Ryan Schwartz said...


I'm right with you. I enjoy both "Community" and "Two and a Half Men." The latter has been awful this season, which happens with just about any show as old as this one (I don't agree with the view that Kutcher's arrival was the final nail in the coffin ––– I think the writing has weakened immensely this year after an oddly strong 10th season). At its peak, "Two and a Half Men" did toilet and sex humor better than just about any other show, and while it isn't exactly sophisticated, I don't think those who enjoy it should be ashamed for that.

I can't sit here and compare the two in terms of humor, because they have two very different ideas of what sort of humor makes people laugh, but I do feel that "Community" is a better overall show. However, I did prefer last season of "Men" to last season's Dan Harmon-less 'gas leak year' of "Community."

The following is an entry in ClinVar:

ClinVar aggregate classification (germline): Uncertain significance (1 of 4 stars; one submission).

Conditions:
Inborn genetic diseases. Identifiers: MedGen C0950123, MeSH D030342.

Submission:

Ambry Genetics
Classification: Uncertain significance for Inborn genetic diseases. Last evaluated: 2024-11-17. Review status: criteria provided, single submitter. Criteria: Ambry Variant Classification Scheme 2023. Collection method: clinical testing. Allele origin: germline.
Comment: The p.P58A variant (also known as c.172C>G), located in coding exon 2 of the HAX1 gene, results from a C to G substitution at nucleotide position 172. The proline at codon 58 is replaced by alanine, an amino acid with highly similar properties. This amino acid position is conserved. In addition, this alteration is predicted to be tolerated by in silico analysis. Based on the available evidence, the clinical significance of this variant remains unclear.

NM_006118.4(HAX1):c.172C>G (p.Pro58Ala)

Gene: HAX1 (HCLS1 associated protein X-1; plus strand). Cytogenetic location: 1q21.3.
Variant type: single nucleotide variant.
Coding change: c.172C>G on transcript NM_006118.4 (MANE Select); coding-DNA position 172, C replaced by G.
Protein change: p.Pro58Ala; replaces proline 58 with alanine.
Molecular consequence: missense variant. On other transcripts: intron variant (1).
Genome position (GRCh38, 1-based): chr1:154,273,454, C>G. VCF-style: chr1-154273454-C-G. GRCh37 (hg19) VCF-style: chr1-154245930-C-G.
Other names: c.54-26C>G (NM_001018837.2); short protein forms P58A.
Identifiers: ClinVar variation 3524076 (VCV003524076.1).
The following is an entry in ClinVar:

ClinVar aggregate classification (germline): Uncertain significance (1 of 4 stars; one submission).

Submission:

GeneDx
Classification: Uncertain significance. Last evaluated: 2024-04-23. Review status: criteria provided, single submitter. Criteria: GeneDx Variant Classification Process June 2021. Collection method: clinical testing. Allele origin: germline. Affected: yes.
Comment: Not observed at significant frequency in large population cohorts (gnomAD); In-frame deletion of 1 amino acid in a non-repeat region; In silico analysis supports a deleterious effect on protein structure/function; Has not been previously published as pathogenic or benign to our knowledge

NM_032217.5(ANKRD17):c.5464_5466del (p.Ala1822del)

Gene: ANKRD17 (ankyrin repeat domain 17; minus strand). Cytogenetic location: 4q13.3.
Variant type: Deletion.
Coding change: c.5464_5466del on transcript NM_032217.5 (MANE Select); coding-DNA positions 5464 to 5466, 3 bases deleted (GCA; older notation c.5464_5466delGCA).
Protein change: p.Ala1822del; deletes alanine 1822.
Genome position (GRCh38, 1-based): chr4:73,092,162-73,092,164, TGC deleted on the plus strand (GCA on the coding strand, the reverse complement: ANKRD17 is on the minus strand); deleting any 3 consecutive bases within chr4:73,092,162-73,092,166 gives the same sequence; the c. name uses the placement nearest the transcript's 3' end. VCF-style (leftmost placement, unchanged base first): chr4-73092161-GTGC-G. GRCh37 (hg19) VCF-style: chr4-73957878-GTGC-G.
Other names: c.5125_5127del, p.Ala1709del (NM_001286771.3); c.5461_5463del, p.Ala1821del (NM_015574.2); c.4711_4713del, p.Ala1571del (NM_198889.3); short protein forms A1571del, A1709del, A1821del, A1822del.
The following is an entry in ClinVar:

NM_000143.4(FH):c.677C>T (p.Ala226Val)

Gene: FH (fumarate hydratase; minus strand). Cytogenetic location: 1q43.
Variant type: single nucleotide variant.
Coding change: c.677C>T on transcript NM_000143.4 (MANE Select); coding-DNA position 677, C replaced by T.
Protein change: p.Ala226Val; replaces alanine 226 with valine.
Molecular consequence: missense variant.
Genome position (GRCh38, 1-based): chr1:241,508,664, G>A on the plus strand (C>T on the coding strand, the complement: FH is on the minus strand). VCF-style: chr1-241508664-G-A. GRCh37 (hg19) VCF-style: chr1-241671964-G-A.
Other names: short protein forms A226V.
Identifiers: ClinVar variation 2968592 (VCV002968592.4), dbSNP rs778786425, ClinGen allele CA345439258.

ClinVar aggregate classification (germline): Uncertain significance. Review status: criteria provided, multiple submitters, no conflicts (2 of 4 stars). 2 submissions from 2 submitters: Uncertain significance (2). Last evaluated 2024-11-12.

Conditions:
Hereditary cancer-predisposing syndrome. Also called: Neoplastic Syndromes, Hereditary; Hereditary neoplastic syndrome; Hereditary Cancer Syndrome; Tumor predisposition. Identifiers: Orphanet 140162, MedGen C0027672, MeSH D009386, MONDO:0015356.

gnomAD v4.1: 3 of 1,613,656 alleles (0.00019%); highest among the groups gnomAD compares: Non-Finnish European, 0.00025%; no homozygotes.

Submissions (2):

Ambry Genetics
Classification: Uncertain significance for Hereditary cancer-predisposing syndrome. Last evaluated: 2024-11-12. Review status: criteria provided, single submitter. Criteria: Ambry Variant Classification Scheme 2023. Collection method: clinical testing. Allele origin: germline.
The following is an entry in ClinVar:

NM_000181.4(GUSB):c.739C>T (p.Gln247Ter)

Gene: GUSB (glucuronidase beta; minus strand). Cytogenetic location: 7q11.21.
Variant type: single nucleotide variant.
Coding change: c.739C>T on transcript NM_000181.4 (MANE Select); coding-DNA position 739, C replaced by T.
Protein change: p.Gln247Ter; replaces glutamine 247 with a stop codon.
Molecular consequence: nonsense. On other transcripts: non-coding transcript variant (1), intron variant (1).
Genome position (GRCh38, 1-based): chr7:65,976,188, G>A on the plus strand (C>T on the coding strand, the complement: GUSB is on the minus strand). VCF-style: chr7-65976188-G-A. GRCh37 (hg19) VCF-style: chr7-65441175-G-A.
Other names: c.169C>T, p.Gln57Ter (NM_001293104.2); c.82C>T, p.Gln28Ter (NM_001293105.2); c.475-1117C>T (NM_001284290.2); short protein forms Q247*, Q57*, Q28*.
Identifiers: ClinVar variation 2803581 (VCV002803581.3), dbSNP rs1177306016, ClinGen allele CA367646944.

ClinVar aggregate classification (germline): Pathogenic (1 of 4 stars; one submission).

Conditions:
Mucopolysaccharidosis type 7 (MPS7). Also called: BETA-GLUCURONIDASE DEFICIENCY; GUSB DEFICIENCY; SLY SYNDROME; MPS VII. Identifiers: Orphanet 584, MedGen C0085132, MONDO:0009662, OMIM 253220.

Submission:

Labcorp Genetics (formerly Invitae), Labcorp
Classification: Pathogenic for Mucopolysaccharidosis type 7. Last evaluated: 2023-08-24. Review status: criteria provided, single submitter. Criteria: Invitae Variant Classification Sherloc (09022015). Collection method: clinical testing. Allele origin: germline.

Sorry, now I'm just rambling.

Kay said...

As part of her comment on the Mamet memo, Wendy M. Grossman wrote about The Big Bang Theory:

"I do not like this current showrunner, who seems set on turning TBBT into an amalgam of early 1990s comedies, mostly FRIENDS."

I've seen similar comments from many veteran fans of the show. Without asking for a critique of TBBT, would you please answer how a showrunner balances his or her own sense of direction for a show, versus what fans clamor for? I suspect it must be like musicians on tour who desperately want to break new songs, while the fans keep shouting out the names of their old hits.


Teresa Hutton said...

Hey Ken,

I've been writing spec scripts for a while now but my script outlines feel somewhat amateurish in Microsoft Word.

My question is: Do you think you can share some advice on writing a solid outline or if possible an example of an outline you have written (preferably Cheers because it was one of the all-time greats)?

Thank you so much. After many years of writing for TV, you're very gracious and kind to share your experiences with young bucks starting out.

Jason Hunt said...